But Taco Bell giveth and Taco Bell taketh away.  

We had no warning.  James had quit his job slinging tacos by then, moved back into being a full-time student, and had no idea of the cold splash of 7-Layer Burrito-less existence that was about to greet us when we pulled up to the drive-thru menu and saw it had disappeared.  The splashy posters that made it look like the burrito was tunneling our way, a tornado of flavor, were gone. The space on the flickering menu where the 7-Layer-Burrito once beckoned was vacant. 

James cleared his throat.  “Two 7-Layer Burritos,” he said, pretending like we had not noticed the absence.  He was about to launch into the rest of the order, “Nachos Supreme, hold the meat” when the speaker crackled back to life.

“I’m sorry, sir.  That menu item is no longer available.”

“But don’t you have all the ingredients to make it?” He asked.

A pause.  I imagined the worker rolling her eyes, making a jerk-off motion.  Get a load of this asshole. They probably saw so much tragedy, so much of humanity’s underbelly in a single shift.  I almost felt guilty that he had asked although I wanted one as badly as him.

“I’m sorry, sir.  We can make you a bean burrito with sour cream and guacamole, but those will be extra.”

James shook his head.  “Goddamnit.”

We sat there a moment, contemplating the 7-Layer Burrito-less world.  It was like a reverse Wizard of Oz. Our world had flickered back to a black-and-white existence.  A Bean and Cheese Burrito add lettuce monotony.

“No, that’s alright,” he said and ordered Nachos BellGrande and a Burrito Supreme, adding Cinnamon Crispas as a small consolation.

I was a woman who had been on a whirlwind affair with her true, decadent love only to be forced to return to her husband, shame-faced and resigned to drudgery.  This was real life. The 7-Layer Burrito life was a dream. I bit into my burrito with curled lip, tongue poised to grapple with the glop of beans that, without their partner-in-protein, would surely stick to the roof of my mouth.  The rice was transformative, keeping the texture light and chewy, not the gritty paste that was in my future. I had known ecstasy. I had known loss. It was better to have loved and tasted guacamole, rice, and sour cream in a symphony of squirts and dollops and sprinkles for no additional charge than to have never tasted it at all.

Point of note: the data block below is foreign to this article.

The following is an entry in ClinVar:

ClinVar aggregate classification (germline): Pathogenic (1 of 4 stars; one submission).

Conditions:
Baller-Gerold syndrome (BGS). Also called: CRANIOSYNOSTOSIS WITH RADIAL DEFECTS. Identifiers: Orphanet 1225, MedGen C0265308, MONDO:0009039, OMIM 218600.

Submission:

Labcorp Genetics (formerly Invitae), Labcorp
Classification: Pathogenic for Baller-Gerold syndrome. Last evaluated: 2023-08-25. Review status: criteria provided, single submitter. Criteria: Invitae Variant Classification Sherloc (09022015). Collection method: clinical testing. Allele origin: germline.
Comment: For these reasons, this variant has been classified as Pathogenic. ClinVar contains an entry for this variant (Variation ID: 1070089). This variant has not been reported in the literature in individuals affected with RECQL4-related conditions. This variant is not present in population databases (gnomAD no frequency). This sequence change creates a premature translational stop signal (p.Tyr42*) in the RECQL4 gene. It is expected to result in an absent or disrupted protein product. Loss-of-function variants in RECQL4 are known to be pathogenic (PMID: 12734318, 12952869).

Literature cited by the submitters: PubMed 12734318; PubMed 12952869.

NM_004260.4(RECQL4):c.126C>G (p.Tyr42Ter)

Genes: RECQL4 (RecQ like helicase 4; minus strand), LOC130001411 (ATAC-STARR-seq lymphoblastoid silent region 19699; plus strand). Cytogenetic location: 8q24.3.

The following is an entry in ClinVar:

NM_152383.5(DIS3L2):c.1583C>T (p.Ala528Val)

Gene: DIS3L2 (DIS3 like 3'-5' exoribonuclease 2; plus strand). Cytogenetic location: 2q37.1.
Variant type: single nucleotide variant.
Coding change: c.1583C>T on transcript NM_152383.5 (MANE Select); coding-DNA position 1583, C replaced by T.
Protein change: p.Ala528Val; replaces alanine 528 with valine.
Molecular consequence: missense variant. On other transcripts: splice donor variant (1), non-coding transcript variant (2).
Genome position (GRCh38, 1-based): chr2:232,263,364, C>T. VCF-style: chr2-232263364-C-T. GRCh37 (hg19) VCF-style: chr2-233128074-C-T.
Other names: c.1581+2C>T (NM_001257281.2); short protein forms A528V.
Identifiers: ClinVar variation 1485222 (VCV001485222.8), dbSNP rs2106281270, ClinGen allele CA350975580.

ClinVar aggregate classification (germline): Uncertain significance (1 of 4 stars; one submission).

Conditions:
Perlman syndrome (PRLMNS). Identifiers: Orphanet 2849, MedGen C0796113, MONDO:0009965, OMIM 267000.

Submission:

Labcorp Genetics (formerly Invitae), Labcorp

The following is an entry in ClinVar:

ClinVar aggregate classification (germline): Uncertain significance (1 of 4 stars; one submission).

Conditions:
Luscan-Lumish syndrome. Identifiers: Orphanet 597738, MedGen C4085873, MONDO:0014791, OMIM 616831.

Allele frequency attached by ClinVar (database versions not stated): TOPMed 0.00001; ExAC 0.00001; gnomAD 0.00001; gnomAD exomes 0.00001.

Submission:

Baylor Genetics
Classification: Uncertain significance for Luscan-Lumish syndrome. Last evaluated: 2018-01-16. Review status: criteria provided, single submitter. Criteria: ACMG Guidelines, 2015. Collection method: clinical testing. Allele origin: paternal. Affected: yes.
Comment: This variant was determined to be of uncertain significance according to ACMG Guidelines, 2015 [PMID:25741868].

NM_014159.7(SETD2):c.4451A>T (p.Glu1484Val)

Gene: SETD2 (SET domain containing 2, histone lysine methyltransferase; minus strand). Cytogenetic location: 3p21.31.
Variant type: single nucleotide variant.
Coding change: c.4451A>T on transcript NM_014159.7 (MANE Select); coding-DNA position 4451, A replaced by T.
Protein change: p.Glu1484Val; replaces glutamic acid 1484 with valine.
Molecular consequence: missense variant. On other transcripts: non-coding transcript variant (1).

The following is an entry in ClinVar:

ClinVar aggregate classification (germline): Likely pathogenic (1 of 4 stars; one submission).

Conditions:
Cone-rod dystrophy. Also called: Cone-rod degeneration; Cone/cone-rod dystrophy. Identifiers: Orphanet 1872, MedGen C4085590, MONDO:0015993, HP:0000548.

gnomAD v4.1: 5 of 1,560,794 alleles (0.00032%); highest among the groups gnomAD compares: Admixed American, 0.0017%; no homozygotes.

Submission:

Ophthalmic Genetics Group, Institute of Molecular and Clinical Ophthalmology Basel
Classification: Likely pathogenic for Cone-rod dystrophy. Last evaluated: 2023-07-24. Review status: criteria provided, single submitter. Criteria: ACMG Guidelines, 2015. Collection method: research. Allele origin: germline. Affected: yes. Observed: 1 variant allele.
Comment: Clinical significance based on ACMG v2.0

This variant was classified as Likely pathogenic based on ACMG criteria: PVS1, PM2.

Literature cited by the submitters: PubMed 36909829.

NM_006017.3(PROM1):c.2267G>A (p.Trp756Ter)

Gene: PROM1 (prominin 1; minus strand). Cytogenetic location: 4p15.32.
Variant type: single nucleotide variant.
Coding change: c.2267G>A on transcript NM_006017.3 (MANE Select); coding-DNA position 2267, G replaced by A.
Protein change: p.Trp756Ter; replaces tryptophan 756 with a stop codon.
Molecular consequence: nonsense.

“But can’t you just add those things to your burrito?” My mom asked like the employee had suggested.

“It’s not the same,” I said.  

I shouldn’t have to add the extras.  We had it all.  

I never recovered from the betrayal.  The 7-Layer Burrito returned, added an option for a crispy shell and reconfigured into various incarnations but I was already gone.  I haven’t set foot in a Taco Bell. I haven’t triggered the crackly speaker to life as I drove over the drive-thru sensor in decades.  I grew old. I discovered taquerias where rice comes standard and beans are not both gritty and wet at the same time.  

Now when the advertisements for taquitos and chalupas and taquito-rrito-lupas scream onto my television screen, the enticements for fourth meal, for running to the border, I burrow further into my couch.  I am living my best Bellgrande life. I make my own nachos and devour them without shame. My burritos have as many layers as I want. When I order a salad, it’s because I crave the crunch of lettuce and the acidic zing of vinaigrette, not because I am constructing a calorie smokescreen.  I endured my Taco Bell disappointments, I learned from betrayal. I tip my hat to the Bell’s powers of reinvention, to its ability to build a fast food empire atop the recombination of five ingredients and a succession of zippy slogans. Still, as the screeching guitar of the commercial fades, I curl my lip. I mutter, “Jesus Christ, that looks disgusting.”  


Katherine Sinback’s work has appeared in The RumpusGravelCrab Fat MagazineNailed MagazineDrunk Monkeys, and Oyster River Pages, among other publicationsBorn and raised in Virginia, Katherine is living her best BellGrande life in Portland, Oregon with her family. She blogs at ktcrud.blogspot.com and can be found on Twitter @kt_sinback.